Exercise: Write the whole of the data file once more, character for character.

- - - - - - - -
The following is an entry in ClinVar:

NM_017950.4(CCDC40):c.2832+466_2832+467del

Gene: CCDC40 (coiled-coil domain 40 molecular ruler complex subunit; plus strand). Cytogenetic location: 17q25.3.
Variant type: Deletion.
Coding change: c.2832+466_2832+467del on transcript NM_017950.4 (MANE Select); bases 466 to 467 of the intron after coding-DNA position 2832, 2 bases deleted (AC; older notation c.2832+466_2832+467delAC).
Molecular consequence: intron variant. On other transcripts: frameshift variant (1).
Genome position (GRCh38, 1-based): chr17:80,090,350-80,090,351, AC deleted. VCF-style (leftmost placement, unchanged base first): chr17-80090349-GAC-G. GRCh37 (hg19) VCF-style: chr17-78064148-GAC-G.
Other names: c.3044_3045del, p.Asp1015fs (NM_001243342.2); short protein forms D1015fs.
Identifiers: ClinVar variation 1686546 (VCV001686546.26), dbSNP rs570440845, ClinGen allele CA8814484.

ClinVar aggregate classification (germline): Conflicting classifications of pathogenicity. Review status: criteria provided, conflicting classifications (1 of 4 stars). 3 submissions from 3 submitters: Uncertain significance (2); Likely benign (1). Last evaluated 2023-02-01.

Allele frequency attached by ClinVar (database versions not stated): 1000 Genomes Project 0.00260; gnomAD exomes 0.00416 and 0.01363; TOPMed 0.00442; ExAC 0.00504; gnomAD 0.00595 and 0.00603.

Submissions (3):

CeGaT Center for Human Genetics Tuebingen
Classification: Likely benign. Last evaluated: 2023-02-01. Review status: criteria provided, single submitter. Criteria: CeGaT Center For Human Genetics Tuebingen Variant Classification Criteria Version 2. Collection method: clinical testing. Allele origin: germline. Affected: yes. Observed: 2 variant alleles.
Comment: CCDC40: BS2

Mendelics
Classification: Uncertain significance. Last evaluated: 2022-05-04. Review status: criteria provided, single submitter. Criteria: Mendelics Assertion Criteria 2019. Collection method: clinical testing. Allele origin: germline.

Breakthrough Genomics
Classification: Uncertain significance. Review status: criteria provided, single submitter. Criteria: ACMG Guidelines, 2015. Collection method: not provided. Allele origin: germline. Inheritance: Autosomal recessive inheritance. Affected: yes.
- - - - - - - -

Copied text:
The following is an entry in ClinVar:

NM_017950.4(CCDC40):c.2832+466_2832+467del

Gene: CCDC40 (coiled-coil domain 40 molecular ruler complex subunit; plus strand). Cytogenetic location: 17q25.3.
Variant type: Deletion.
Coding change: c.2832+466_2832+467del on transcript NM_017950.4 (MANE Select); bases 466 to 467 of the intron after coding-DNA position 2832, 2 bases deleted (AC; older notation c.2832+466_2832+467delAC).
Molecular consequence: intron variant. On other transcripts: frameshift variant (1).
Genome position (GRCh38, 1-based): chr17:80,090,350-80,090,351, AC deleted. VCF-style (leftmost placement, unchanged base first): chr17-80090349-GAC-G. GRCh37 (hg19) VCF-style: chr17-78064148-GAC-G.
Other names: c.3044_3045del, p.Asp1015fs (NM_001243342.2); short protein forms D1015fs.
Identifiers: ClinVar variation 1686546 (VCV001686546.26), dbSNP rs570440845, ClinGen allele CA8814484.

ClinVar aggregate classification (germline): Conflicting classifications of pathogenicity. Review status: criteria provided, conflicting classifications (1 of 4 stars). 3 submissions from 3 submitters: Uncertain significance (2); Likely benign (1). Last evaluated 2023-02-01.

Allele frequency attached by ClinVar (database versions not stated): 1000 Genomes Project 0.00260; gnomAD exomes 0.00416 and 0.01363; TOPMed 0.00442; ExAC 0.00504; gnomAD 0.00595 and 0.00603.

Submissions (3):

CeGaT Center for Human Genetics Tuebingen
Classification: Likely benign. Last evaluated: 2023-02-01. Review status: criteria provided, single submitter. Criteria: CeGaT Center For Human Genetics Tuebingen Variant Classification Criteria Version 2. Collection method: clinical testing. Allele origin: germline. Affected: yes. Observed: 2 variant alleles.
Comment: CCDC40: BS2

Mendelics
Classification: Uncertain significance. Last evaluated: 2022-05-04. Review status: criteria provided, single submitter. Criteria: Mendelics Assertion Criteria 2019. Collection method: clinical testing. Allele origin: germline.

Breakthrough Genomics
Classification: Uncertain significance. Review status: criteria provided, single submitter. Criteria: ACMG Guidelines, 2015. Collection method: not provided. Allele origin: germline. Inheritance: Autosomal recessive inheritance. Affected: yes.